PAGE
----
Taxing Gasoline in Venezuela

9 Ways to Skin a Cat

The current drop in gas prices will certainly test the socialist plans of President Chavez.
You can use your savings account. But for how long.
One way to get around this problem is to find a way to tax those who have the money.
It is difficult to estimate the number of cars in Venezuela, but I will use the following (conservative) math. Car sales in Venezuela have reached upto 500,000 per annum. Let us assume that in the past 10 years, they sold an average of 250,000 cars. This would mean that there are 2.5 million cars on the road today.
I estimate that this accounts for all the retired (totalled etc.) cars and there are bound to be cars that are over 10 years old, to account for the percentage of retired cars.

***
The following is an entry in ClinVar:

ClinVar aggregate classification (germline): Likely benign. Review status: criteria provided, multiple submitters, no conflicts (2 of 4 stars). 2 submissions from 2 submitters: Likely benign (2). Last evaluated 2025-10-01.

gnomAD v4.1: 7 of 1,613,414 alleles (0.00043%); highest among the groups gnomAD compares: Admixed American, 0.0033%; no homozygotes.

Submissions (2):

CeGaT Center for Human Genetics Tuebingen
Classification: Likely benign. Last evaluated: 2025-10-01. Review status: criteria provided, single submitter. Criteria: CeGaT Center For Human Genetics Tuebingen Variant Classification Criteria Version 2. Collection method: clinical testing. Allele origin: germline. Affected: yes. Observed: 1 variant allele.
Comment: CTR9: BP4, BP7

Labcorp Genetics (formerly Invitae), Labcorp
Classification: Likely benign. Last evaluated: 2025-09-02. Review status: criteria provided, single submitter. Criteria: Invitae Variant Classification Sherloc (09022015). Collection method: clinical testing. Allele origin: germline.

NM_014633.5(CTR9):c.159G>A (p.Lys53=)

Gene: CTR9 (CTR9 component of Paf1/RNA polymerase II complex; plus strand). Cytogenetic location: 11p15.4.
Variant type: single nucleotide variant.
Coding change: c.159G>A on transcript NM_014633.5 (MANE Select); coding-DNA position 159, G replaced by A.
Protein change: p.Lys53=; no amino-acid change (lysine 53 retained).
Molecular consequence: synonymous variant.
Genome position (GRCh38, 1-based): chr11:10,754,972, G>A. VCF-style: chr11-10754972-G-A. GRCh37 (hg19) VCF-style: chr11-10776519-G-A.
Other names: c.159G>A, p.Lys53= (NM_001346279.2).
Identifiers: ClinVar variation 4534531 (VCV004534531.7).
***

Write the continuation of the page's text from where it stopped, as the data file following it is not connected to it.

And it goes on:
Also, assume that each of these cars cost about US $10,000.00. This would mean that the value of the cars is about US$25 billion. Taxing these cars at 10% annually will bring an annual US$2.5 billion into the exchequer.
Interestingly, this will tax those with expensive cars more than those with cheaper cars.
Since the bottom 80% of the population does not own cars, it will not directly affect them.
I do not think that this type of taxation will have a negative effect on the economy since it is a tax on the wealthy and their surplus cash.
Many ways to skin a cat, I guess.